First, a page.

The First Test Match between Sri Lanka and the West Indies this month is being played at the Galle International Cricket Stadium from Wednesday 14 to Sunday 18 October 2015. Play starts at 10.00am each day and ends at 5pm.
The Galle ground has unusual history. It was created as a race course in 1876, becoming an official cricket ground in 1927, on the esplanade link between the Fort and the town of Galle. With the Indian Ocean on two sides and the looming rampart walls of Galle Fort at one end, it is said to be one of the most picturesque grounds in the world.
Spectators sometimes gather on the ramparts with binoculars to view matches and if you are visiting Galle to watch cricket, it is a good opportunity to explore the Fort too. Begun by the Portuguese when they invaded in 1589 and extended by both the Dutch and British during colonial days, the 130-acres area of the Fort is home to 473 houses. The best preserved colonial fort in Asia, it is a thriving settlement, Number 200 on the UNESCO World Heritage List. Entrance is free.
To stroll the cobbled streets of the Fort is to discover an eclectic range of colonial architectural styles, from 17th century Dutch influenced buildings to flamboyantly tropical art deco 20th century mansions. Most of the prominent houses have been restored and transformed into charming hotels, trendy bars, art galleries, fashion boutiques and cute souvenir shops. One building that has so far escaped gentrification is the former post office with its long veranda. Built in 1760 it was originally a Dutch administration building.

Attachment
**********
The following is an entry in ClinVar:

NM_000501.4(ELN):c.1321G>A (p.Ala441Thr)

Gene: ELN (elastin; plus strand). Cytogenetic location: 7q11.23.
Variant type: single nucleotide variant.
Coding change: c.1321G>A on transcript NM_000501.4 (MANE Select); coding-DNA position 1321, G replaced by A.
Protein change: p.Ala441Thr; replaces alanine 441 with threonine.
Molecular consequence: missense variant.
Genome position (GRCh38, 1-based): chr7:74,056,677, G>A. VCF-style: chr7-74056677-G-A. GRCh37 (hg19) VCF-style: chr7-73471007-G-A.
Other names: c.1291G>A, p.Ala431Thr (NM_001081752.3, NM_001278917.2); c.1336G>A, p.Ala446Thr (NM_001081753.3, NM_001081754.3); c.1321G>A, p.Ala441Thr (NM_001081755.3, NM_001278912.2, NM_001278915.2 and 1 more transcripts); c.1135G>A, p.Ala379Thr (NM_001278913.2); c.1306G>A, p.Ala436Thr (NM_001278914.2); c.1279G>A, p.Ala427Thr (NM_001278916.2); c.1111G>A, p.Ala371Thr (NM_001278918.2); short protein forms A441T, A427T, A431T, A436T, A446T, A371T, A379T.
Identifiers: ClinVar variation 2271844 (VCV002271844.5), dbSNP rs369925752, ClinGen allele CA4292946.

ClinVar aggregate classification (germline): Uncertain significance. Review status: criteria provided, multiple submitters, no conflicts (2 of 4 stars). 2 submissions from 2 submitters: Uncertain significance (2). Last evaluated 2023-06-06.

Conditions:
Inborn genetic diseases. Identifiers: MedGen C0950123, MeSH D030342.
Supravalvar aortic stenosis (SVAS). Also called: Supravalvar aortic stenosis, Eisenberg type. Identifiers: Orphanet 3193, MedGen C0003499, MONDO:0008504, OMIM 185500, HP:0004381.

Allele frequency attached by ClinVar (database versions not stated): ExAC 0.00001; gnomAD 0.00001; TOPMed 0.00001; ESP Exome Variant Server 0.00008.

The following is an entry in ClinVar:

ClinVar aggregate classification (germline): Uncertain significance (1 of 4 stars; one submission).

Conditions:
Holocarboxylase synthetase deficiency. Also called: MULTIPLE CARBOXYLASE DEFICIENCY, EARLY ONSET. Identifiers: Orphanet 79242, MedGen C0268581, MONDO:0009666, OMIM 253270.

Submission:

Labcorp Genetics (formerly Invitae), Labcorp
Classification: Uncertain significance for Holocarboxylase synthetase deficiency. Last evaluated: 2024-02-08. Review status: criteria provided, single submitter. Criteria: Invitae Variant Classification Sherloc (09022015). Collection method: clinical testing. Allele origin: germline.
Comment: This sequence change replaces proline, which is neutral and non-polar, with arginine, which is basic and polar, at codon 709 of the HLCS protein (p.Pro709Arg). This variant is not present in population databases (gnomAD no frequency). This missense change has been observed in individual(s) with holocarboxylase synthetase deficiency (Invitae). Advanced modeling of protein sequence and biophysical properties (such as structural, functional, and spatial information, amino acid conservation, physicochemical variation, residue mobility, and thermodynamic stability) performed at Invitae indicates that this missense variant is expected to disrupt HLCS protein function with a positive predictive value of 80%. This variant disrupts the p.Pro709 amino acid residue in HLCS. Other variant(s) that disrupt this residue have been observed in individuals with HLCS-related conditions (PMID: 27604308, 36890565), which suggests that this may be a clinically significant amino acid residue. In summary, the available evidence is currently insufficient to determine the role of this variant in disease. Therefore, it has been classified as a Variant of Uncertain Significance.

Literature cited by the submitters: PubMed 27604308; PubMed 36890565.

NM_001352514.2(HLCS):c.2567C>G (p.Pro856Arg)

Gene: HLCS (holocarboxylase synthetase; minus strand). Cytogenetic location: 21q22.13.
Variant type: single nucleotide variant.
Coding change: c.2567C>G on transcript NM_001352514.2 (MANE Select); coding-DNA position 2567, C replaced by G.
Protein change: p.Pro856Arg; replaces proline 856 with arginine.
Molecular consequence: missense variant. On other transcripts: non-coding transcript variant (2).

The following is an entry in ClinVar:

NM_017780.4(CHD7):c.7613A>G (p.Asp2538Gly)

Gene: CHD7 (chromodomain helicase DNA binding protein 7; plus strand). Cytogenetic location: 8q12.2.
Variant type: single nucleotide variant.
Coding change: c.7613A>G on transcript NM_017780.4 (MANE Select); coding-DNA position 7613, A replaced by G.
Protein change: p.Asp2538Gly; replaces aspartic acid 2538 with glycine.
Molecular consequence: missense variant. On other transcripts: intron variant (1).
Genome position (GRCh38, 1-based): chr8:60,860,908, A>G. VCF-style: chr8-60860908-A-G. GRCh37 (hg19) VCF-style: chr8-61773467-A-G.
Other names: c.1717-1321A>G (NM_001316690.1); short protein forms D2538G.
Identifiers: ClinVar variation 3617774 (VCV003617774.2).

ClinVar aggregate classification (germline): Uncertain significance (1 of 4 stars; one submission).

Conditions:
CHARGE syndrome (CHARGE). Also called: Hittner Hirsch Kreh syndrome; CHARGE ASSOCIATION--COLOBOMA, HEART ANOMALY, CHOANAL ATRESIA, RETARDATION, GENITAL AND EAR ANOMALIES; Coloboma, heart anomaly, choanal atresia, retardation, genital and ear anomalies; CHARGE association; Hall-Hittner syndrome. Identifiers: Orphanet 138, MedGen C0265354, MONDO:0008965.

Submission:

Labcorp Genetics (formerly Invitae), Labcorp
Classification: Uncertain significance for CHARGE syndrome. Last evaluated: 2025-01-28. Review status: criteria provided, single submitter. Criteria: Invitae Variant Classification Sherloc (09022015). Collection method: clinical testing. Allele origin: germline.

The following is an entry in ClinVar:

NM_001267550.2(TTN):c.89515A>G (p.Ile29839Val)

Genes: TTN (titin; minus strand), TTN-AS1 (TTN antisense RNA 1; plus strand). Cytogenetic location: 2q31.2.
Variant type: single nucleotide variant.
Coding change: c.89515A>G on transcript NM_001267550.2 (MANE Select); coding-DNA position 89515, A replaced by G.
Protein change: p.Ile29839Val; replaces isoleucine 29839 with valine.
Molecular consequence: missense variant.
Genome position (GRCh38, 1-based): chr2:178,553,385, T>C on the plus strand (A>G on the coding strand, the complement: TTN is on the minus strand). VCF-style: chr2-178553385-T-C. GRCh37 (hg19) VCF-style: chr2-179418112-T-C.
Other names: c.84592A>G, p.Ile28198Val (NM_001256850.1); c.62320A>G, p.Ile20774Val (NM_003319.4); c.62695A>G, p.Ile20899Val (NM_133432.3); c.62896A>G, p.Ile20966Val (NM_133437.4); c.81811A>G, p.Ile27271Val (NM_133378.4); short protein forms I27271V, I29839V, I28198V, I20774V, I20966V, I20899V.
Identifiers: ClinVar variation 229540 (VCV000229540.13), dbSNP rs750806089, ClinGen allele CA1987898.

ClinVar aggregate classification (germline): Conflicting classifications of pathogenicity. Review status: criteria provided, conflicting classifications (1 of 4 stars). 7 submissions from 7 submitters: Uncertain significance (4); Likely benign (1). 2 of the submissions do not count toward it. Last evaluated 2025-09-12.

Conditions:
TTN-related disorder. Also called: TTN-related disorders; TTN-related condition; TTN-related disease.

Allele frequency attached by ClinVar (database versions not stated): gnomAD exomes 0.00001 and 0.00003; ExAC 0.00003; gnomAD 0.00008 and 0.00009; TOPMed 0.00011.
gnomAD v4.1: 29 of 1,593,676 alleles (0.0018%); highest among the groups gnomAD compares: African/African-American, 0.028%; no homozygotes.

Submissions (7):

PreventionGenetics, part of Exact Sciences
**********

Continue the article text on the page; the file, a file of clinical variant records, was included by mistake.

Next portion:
Another building with a long veranda was built in 1686, becoming the Galle Museum 300 years later. A Maritime Museum has been created in the old stores and warehouses that were once part of the Fort’s walls. There are also private museums, doubling as antique shops. A British administration building that was formerly the Dutch Hospital has been turned into a block of restaurants, bars and gem shops.
Galle Fort is a super place to stay while watching cricket, because of its convenience in being able to walk from place to place, and the after-dark action: no night clubs but good food in its many cafés and restaurants and great camaraderie in its pubs.
Both the Galle railway station and new bus station are close to the Fort and so is the cricket stadium entrance, which is distinguished by miniature pepper-pot sentry boxes copied from those protruding from the rampart walls.
Galle is easy to reach by public transport from Colombo. A train with reserved seats in 1st Class (bookable in advance through railway stations) leaves Colombo at 6.55am and arrives at Galle in time for the start of play. It leaves Galle at 3.20pm, and reaches Colombo at 6.10pm. Air-conditioned buses run throughout the day along the Southern Expressway, reducing the travel time between Colombo and Galle to just over one hour.
Royston Ellis (www.roystonellis.com) is a British author resident in Sri Lanka since 1980